“Art has, and ever will have, a high and noble mission to fulfil…. we feel ourselves the better and the happier when our hearts are enlarged as we sympathise with the joys and the sorrows of our fellow-men, faithfully delineated on the canvas; when our spirits are touched by the playfulness, the innocence, the purity, and may I not add the piety of childhood.”
– Charles Longley, Archbishop of Canterbury

My First Sermon was painted in a church at Kingston-on-Thames, which had high-backed pews. Effie is seated on one of the pews wearing a hat, muff, red stockings and a red cape, which adds a splash of colour to her dreary surroundings. Effie was born in 1858, which makes her five years old in this painting, yet she appears to be trying to pay attention to the sermon.

My Second Sermon, however, reveals the sermon may have gone over her head and she has fallen asleep. Exhibited at the Royal Academy in 1865, it would not have been surprising if the painting had not been received well by the Archbishop, however, Longely was just as enthusiastic. In a speech, the Archbishop referred to the painting, saying, “I see a little lady there, who, though all unconscious whom she has been addressing, and the homily she has been reading to us during the last three hours, has in truth, by the eloquence of her silent slumber, given us a warning of the evil of lengthy sermons and drowsy discourses. Sorry indeed should I be to disturb that sweet and peaceful slumber, but I beg that when she does awake she may be informed who they are who have pointed the moral of her story, have drawn the true inference from the change that has passed over her since she has heard her ‘first sermon’, and have resolved to profit by the lecture she has thus delivered to them.”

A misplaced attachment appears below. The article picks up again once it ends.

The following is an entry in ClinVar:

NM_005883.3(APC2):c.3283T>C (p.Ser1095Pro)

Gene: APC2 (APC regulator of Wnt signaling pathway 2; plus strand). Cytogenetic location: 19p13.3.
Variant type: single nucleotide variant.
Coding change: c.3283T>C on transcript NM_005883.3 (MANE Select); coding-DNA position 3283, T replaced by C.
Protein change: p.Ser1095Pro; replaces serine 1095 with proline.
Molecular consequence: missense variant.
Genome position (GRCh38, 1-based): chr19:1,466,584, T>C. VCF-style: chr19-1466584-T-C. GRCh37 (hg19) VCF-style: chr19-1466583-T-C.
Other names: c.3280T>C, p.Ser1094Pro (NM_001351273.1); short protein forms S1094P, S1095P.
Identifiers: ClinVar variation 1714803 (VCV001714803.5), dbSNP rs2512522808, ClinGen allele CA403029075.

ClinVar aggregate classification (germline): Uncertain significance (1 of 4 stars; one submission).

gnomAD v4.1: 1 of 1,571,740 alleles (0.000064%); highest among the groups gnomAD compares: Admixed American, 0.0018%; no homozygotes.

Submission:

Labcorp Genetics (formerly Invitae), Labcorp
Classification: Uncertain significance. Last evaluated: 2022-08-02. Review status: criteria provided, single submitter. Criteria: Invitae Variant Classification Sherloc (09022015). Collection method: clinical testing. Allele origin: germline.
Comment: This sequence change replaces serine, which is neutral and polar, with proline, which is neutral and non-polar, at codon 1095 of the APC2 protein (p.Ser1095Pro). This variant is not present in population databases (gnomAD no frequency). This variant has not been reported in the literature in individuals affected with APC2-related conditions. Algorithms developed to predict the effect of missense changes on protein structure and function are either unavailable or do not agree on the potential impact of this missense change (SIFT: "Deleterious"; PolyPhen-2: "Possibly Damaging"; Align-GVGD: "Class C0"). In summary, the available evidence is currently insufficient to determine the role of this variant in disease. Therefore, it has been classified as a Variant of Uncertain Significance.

Other commentators at the Royal Academy exhibitions noted that Millais painted his daughter “con amore” (with tenderness), emphasising his love for her. The girl’s facial expression openly expresses the purity of her soul and the innocence associated with childhood.

Another artist noted for his paintings of children is Joaquín Sorolla (1863-1923), whose work was celebrated in an exhibition at the National Gallery last year (2019). Known as the “Master of Light”, Sorolla’s beach scenes are some of his best paintings and often featured children, whose movements Sorolla captured perfectly. He emphasised their carefree nature and unknowingly captured 19th-century Spanish beach culture, i.e. young boys wore nothing, whilst girls wore light cotton dresses.